Bell Curve The Law Talking Guy Raised by Republicans U.S. West
Well, he's kind of had it in for me ever since I accidentally ran over his dog. Actually, replace "accidentally" with "repeatedly," and replace "dog" with "son."

Sunday, July 11, 2004

Religion and Tyranny of the Majority

The LA Times Opinion page was full of interesting stuff today. An op-ed piece by Charlotte Allen, author of "The Human Christ: the search for the historical Jesus" demonstrates the fundamental ignorance about democracy of the Christian right.

Allen says: "Given that we've got a presidential election in November, offering voters a chance to boot out the Bible-thumping president if they wish, where's the threat to democracy?
But that's beside the point, which is: Although the Constitution explicitly requires separation of church and state, most Americans don't mind — indeed many demand — that their president not only honor religious faith, an American hallmark, but function in some sense as a religious leader."

Allen is arguing that if the majority wants it, it can't be undemocratic. More alarmingly, Allen seems to be arguing that the will of the majority should trump the Constitution! But the Constitution is there to protect people from what the Founding Father's referred to as the "tyranny of the majority." If 50% +1 wanted to take away Bill Gates' money and distribute it evenly to the rest of the population ($107 per American!) would that be "democratic?" Allen's logic would say yes. The Founding Fathers disagreed.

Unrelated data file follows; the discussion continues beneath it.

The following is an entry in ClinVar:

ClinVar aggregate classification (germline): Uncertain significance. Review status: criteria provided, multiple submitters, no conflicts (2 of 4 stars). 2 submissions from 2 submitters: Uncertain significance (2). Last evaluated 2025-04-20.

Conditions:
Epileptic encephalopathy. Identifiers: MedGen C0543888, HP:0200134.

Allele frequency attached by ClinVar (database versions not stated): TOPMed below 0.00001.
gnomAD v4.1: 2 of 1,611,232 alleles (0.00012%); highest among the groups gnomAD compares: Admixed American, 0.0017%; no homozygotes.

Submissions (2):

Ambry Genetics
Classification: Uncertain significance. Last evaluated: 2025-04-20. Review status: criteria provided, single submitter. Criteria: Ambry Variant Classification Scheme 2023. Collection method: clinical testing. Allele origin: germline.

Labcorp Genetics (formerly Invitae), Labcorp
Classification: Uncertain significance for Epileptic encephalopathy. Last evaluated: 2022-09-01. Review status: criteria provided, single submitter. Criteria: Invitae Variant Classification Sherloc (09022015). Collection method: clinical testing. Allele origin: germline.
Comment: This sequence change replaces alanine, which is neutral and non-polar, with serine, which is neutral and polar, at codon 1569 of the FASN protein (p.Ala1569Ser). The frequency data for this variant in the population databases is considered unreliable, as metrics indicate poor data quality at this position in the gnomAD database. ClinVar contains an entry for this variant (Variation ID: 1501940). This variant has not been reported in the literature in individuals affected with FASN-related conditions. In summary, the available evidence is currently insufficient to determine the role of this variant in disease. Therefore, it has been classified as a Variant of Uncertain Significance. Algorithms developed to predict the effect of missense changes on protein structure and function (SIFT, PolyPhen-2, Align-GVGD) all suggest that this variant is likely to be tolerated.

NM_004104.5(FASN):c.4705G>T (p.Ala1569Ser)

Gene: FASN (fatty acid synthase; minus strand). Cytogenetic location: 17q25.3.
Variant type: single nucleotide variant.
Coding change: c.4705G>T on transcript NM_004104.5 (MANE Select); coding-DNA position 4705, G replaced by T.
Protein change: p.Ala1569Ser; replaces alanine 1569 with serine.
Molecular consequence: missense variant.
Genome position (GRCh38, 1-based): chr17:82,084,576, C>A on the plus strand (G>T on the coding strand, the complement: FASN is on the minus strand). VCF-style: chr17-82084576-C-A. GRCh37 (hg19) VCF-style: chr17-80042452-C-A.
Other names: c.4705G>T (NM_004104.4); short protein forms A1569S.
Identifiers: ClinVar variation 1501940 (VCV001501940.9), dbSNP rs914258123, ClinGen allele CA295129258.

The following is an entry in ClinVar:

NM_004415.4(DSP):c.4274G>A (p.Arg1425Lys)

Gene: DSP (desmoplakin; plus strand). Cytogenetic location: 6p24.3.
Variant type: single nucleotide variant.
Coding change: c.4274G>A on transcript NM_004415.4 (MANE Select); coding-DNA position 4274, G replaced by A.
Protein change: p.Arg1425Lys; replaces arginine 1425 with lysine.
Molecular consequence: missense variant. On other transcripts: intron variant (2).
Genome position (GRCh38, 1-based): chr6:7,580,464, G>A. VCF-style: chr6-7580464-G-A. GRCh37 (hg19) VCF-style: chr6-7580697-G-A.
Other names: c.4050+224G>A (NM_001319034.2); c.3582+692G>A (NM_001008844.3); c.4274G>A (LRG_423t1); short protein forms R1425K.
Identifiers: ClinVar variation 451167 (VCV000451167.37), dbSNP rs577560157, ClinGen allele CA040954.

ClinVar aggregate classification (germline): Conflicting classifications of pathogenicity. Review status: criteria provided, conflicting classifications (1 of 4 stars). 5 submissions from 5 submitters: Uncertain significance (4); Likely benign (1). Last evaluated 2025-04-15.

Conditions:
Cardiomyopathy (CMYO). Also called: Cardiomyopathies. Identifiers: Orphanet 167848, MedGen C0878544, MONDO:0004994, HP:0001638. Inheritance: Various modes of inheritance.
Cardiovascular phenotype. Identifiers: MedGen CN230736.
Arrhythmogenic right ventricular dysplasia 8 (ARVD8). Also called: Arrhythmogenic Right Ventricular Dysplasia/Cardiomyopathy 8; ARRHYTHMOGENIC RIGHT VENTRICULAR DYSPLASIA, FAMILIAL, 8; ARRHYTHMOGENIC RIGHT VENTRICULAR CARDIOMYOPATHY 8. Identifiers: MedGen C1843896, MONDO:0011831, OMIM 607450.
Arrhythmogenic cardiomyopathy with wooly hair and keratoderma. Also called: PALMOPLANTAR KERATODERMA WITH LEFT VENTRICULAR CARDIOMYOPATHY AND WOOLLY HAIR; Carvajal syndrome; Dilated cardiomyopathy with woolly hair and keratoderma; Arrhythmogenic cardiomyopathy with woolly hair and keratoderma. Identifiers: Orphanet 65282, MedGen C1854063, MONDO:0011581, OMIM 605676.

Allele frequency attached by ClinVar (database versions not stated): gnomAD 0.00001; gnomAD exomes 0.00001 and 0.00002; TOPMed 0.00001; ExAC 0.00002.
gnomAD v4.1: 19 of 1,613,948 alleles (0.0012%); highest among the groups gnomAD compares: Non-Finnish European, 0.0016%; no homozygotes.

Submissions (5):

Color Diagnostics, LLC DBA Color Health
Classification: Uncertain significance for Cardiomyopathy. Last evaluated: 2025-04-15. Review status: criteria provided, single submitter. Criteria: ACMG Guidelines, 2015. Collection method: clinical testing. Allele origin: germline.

What is worse, I doubt that Allen's statement is an accurate statement of American opinion so really, her views would represent a tyranny of the minority, which is even worse.


The Law Talking Guy said...

Of course, the poll numbers (83% of Americans claim to be Christians, even a larger % believe in a deity) suggest that posing the conflict as secularists vs. religion is a loser. Some of that 83% are liberal Christians, Reform Jews, non-ethnic Buddhists, and others who favor democracy but also believe in God.

Raised By Republicans said...

According to 12% of the US population never attends religous services. Another poll on that website says that 10% of respondents report their religion as "none." Despite this, religious voters think it entirely legitimate to require overt religiosity of some form as prerequisite for political office. If the same opinion were expressed about African Americans, who make up roughly the same proportion of the population, (that by their nature they should be excluded from public office) we would declare a national crisis and do everything we could to stamp out intollerance. But atheists/agnostics are fair game.